I have, this year, spent the fall for the first time in my life in that place where the northern birds fly for the winter. Cool, crisp mornings are accompanied by the truly boisterous sounds of these arrivals announcing their presence day after day after day, making it seem as though that harvest moon and its associated celebrations are still some ways off, as the calendar flies. But indeed, it is that time, for each of us, wherever we are, to take stock of our own particular harvests of the year and give thanks to a god, to the universe, to the people around us as we settle in to wait for winter’s quiet and the certain, hopeful, coming spring.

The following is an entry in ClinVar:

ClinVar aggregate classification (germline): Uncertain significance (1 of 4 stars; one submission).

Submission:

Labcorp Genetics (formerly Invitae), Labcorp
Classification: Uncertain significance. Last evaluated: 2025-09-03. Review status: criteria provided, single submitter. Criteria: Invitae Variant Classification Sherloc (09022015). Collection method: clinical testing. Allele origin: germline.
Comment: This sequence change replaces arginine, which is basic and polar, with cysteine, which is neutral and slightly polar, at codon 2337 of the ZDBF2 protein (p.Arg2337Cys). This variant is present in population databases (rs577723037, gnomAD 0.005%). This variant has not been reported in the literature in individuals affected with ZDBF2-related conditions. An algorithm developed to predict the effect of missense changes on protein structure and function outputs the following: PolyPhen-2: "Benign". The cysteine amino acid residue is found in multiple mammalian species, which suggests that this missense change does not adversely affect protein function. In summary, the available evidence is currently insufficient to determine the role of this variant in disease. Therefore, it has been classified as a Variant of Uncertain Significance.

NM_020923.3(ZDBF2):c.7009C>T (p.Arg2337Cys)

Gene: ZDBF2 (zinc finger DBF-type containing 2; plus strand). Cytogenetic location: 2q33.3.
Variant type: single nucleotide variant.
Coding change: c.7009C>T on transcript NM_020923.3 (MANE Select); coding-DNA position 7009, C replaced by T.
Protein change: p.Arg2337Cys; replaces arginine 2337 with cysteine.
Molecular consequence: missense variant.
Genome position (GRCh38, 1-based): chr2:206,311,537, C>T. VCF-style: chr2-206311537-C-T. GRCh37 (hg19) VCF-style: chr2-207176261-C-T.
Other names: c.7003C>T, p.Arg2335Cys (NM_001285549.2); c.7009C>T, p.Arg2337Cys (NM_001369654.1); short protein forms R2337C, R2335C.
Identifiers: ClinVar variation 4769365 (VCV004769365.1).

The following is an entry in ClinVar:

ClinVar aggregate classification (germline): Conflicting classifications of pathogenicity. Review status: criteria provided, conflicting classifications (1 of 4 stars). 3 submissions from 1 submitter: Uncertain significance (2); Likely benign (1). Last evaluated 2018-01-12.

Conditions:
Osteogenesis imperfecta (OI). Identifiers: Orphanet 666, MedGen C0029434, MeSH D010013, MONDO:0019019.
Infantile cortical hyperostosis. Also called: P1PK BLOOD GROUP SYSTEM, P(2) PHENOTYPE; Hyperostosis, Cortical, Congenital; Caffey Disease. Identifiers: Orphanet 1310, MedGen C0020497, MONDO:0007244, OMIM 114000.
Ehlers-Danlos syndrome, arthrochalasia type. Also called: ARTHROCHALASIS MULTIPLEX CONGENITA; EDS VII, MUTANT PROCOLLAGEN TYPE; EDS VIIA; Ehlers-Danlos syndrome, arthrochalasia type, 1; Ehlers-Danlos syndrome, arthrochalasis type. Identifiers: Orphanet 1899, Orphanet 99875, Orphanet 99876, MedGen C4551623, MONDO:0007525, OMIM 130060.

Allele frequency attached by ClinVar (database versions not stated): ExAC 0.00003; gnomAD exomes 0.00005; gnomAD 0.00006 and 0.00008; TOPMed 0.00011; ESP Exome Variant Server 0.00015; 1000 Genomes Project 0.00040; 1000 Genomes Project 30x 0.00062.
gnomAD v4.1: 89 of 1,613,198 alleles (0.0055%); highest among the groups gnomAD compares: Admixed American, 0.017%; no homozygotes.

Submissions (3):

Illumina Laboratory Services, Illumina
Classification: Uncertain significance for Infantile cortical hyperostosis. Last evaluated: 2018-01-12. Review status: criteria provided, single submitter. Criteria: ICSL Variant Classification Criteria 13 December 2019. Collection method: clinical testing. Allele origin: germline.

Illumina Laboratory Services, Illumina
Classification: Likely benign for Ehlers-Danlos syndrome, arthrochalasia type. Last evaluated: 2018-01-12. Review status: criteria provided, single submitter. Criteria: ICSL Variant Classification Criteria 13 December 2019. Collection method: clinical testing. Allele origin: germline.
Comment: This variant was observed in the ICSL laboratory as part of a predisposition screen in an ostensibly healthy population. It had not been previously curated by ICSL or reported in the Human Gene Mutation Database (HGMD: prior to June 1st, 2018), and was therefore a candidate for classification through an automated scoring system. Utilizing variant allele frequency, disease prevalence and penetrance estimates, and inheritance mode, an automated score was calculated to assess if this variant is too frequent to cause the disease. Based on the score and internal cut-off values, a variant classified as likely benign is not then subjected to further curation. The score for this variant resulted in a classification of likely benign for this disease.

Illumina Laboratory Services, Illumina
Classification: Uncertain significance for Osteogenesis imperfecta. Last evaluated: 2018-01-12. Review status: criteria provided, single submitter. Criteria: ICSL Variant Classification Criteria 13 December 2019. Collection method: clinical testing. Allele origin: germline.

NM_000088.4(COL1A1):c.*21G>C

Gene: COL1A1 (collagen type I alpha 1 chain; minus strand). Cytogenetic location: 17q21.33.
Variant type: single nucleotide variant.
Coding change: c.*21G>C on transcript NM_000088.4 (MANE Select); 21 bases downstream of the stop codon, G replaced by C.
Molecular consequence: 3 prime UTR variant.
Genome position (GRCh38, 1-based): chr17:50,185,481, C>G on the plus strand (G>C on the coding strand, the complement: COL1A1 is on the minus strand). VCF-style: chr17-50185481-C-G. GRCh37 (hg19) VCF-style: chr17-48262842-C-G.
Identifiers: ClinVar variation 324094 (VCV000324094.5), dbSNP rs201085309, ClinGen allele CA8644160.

The Harvest Moon
It is the Harvest Moon! On gilded vanes
And roofs of villages, on woodland crests
And their aerial neighborhoods of nests
Deserted, on the curtained window-panes
Of rooms where children sleep, on country lanes
And harvest-fields, its mystic splendor rests!
Gone are the birds that were our summer guests,
With the last sheaves return the laboring wains!
All things are symbols: the external shows
Of Nature have their image in the mind,
As flowers and fruits and falling of the leaves;
The song-birds leave us at the summer’s close,
Only the empty nests are left behind,
And pipings of the quail among the sheaves.
—Henry Wadsworth Longfellow
Photo by Admitter, Creative Commons license via Flickr. Longfellow poem is in the public domain.
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How to Read a Poem uses images like the mouse, the hive, the switch (from the Billy Collins poem)—to guide readers into new ways of understanding poems. Anthology included.
“I require all our incoming poetry students—in the MFA I direct—to buy and read this book.”
—Jeanetta Calhoun Mish
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